There’s always a time and place for beachy, island-inspired jewelry — especially if you embrace the lifestyle. And there may be no better place on Earth to find this kind of jewelry than the Islands of Hawaii.
Here are 7 reasons why Hawaii should be your go-to source for island-inspired jewelry:
Hawaiian jewelry is deeply rooted in Hawaii’s royalty going back to the Victorian Era. The distinct bracelet style was introduced to Hawaii by Queen Kapi’olani and Princess Lili’uokalani during their visit to England for Queen Victoria’s Golden Jubilee in 1887.
After Queen Lili’uokalani’s overthrow in 1893, the bracelet gained popularity as a token of love, support, and solidarity for Hawaii and its monarchy.
Another wonderful enhancement to Hawaiian jewelry comes from our South Pacific ‘ohana: pearls from French Polynesia. These pearls are prized for their large size and gorgeous color spectrum, which ranges from dark hues to yellow to green to even rainbow.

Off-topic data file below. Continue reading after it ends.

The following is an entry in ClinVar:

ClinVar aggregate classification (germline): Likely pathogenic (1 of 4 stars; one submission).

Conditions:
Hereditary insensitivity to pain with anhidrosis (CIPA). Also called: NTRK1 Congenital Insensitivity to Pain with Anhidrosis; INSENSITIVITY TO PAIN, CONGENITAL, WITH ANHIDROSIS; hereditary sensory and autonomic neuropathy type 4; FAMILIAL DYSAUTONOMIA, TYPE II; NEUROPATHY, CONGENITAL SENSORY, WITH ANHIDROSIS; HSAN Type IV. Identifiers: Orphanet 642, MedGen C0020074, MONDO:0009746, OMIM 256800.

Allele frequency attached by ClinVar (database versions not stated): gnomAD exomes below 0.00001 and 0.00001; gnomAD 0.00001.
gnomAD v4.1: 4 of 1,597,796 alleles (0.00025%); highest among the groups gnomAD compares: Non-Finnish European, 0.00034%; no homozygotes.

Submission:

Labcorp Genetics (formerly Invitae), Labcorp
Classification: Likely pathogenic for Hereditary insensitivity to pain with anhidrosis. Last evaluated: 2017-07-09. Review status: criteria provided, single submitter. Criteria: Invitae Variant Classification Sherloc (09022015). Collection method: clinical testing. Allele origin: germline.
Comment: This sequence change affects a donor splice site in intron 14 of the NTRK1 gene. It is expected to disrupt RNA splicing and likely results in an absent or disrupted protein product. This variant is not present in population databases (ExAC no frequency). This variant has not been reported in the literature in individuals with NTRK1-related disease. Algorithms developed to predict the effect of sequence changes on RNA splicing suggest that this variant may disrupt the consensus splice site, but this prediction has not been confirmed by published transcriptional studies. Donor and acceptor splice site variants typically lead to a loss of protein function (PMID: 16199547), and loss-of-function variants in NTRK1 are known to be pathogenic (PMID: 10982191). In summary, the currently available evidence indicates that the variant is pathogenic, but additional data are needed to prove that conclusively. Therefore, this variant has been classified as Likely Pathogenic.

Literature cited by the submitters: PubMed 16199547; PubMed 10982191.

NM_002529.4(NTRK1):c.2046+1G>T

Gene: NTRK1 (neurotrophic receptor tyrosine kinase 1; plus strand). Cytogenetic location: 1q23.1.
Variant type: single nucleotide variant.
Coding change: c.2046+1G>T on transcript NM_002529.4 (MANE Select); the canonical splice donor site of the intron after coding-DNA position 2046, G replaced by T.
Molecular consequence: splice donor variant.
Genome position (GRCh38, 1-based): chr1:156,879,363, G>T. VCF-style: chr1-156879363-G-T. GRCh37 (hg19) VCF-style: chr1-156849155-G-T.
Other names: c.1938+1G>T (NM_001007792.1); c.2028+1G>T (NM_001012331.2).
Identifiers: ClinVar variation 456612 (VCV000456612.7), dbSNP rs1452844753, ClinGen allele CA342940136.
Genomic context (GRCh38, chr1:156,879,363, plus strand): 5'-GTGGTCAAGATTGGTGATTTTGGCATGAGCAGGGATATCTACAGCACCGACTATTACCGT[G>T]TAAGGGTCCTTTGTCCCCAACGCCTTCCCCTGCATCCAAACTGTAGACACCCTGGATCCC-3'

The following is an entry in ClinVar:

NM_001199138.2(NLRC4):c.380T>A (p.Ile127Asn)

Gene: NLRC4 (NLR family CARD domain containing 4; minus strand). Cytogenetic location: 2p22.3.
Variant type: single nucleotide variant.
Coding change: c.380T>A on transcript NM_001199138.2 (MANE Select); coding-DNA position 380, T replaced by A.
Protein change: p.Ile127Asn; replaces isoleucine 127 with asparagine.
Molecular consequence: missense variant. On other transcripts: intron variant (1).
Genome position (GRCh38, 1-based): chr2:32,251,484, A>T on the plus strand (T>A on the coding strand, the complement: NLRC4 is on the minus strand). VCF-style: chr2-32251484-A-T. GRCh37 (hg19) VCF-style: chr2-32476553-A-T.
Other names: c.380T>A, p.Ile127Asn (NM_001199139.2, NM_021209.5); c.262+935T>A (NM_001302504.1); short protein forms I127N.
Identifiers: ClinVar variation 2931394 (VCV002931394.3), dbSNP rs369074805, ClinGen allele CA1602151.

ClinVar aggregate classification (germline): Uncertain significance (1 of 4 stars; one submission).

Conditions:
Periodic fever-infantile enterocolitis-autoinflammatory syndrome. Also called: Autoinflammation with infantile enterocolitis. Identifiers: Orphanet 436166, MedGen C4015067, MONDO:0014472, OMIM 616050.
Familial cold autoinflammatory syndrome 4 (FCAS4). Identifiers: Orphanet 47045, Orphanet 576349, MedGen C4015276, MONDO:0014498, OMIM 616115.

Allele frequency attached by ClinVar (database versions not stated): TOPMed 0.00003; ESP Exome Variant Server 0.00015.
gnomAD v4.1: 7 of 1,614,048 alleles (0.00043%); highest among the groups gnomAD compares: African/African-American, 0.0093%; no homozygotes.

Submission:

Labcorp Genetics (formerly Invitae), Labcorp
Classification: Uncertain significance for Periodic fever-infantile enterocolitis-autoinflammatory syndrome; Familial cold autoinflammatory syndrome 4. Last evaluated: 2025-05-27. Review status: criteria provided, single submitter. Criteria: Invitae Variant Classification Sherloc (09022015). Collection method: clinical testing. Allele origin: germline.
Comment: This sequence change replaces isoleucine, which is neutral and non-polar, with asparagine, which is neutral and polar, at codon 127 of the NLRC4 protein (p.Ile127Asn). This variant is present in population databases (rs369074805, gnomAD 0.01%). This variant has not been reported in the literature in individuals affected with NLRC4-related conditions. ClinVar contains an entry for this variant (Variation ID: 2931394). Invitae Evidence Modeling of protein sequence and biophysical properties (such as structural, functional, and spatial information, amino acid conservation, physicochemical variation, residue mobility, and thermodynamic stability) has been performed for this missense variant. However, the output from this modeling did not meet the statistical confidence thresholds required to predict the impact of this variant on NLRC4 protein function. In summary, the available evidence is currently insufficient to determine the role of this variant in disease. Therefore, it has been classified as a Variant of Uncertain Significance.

Adding a Tahitian pearl to your jewelry adds a touch of elegance and connection to Polynesian heritage.
Want to wear a piece of the Hawaiian ocean and beach wherever you go? Consider a Hawaiian shell gold bangle.
They’re beautiful and super trendy, and the shells comes in all kinds of varieties, shapes, and colors. No two shells are alike, so you’ll always have a one of a kind piece.
Made from real gold
Gold is precious commodity for good reason: it’s durable, hypoallergenic, and beautiful. Unlike some other beach destinations, most pieces you’ll find in Hawaii are made from 14K or 24K gold, or are gold plated.
Believe it or not, Hawaiian jewelry can be surprisingly affordable. For example, you can get a gold-filled or rose gold filled shell bangle for $70, or a gold necklace with Tahitian pearls for only $140.
One exception to affordability, however, it the coveted Ni’ihau shell lei.
Many Hawaiian jewelers take custom orders. Most notable are the gold Hawaiian bracelets with Old English calligraphy, ordered with a personalized name in English or Hawaiian, or engraved with Kuuipo (Hawaiian for “Sweetheart”).
In Hawaii, it’s a tradition to get babies a necklace and bracelet with their name engraved.
Easy to find at local events and festivals
Hawaiian jewelry is widely available at local events such as farmers markets, art markets, and street festivals.
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